Mentoring of players has been a much-neglected area in cricket administration. From the time when Sourav Ganguly took over the reigns during the difficult phase when allegations of match-fixing in 2000 had left the world of cricket ravaged, the Board of Control for Cricket in India (BCCI) faced the challenge of protecting its players from the lure of ill-earned lucre.
Now that spot-fixing has emerged as a monster that thrives in the shortest form of the game, a worried BCCI has called for an emergent working committee meeting on Sunday in Chennai, and the agenda obviously includes taking stock of the damage the latest cricket scam has inflicted, and ways to arrest the menace.
“The Working Committee will discuss, among other things, the fallout of the spot-fixing controversy in the ongoing IPL, in which three players have been arrested by the Delhi Police,” BCCI secretary Sanjay Jagdale said.
Some time back, former India captain Rahul Dravid had cautioned the BCCI against enhancing match fees at all levels in domestic cricket. Many senior cricketers were reportedly concerned at youngsters taking to a flamboyant lifestyle in a short time. The match fees, in most cases, did not match the cricketing deeds of the youngsters, and led to a bloated idea of their own celebrity.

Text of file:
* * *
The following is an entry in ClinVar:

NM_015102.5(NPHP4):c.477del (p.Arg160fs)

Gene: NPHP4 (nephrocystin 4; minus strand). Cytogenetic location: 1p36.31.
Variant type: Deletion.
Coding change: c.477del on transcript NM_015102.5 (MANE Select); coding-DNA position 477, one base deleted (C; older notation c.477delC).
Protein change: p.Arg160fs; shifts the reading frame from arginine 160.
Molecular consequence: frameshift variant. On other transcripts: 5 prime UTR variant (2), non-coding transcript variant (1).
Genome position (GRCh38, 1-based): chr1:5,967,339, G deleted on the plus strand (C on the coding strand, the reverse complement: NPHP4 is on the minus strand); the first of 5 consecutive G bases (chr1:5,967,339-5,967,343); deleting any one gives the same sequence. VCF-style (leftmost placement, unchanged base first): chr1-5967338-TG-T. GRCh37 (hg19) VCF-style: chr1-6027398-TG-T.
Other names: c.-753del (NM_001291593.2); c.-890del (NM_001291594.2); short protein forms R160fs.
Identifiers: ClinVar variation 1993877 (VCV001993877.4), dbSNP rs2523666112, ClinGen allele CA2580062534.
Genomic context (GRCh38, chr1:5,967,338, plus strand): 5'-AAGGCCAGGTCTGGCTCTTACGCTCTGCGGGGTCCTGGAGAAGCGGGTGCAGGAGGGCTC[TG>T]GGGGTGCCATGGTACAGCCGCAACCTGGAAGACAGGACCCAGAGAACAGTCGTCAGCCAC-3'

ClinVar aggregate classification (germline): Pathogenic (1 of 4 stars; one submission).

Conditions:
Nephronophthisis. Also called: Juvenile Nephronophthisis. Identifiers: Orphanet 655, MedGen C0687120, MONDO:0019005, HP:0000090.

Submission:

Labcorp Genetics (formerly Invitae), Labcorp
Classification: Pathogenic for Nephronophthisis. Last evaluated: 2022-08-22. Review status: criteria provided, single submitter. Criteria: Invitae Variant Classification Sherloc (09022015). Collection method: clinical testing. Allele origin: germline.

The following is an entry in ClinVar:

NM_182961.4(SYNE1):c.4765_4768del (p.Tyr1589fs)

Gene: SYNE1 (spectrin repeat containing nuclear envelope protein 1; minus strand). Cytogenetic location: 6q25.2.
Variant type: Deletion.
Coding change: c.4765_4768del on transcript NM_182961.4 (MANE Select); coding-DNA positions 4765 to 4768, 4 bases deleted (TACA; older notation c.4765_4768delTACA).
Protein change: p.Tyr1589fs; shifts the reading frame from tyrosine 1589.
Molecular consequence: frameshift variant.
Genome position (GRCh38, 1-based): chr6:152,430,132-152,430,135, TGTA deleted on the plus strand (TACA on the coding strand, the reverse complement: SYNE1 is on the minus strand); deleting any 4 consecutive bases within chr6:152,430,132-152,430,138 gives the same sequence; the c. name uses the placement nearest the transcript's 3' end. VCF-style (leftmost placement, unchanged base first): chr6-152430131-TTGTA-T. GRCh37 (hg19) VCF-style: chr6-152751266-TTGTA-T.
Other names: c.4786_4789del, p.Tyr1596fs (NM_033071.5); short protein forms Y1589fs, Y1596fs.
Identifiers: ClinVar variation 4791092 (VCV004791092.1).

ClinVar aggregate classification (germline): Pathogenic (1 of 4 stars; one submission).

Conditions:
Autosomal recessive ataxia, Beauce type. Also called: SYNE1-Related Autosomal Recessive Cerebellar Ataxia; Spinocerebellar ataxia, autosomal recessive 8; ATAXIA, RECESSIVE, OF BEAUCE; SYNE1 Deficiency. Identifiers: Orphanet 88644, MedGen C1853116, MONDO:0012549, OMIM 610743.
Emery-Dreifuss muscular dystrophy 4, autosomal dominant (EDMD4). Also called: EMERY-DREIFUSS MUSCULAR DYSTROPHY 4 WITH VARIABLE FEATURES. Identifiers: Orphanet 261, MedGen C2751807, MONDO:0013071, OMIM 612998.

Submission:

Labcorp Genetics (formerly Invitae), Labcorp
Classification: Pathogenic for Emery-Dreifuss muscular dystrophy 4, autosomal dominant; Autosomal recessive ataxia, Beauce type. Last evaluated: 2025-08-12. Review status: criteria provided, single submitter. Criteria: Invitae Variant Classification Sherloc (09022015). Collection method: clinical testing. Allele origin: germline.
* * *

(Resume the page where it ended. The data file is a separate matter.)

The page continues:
Former great Kapil Dev never tires of highlighting the cases of Maninder Singh, L. Sivaramakrishnan and Sadanand Viswanath as “awesome talents that were awesomely wasted.”
Maninder has often admitted to his failure in handling success in the absence of proper guidance.
It is this guidance that Anil Kumble had offered to the BCCI during a presentation last year. The idea was to mentor the young players and help them keep focus in place even off the field.
Distractions come in many shapes, and most former players agree that the money factor is the most “critical” element that needs to be handled properly. On its part, the BCCI has taken steps to educate cricketers. According to a senior administrator, players are spoken to on matters related to finances and behaviour, dealing with the public.
When attending camps, apart from learning the history and the laws of the game, the players are made aware of the latest dope control programme.
The BCCI, asserted the official, can’t do the job of the police. “The dressing room area, the playing field and the hotel floor accommodating the players, can be sanitised. But, ultimately, it boils down to the individual concerned. How to tackle the issue if the player succumbs to greed despite our best efforts to stop him? It is indeed a crisis for the game as a whole.”
The solution, noted the Board official, lies in the proper mentoring of players.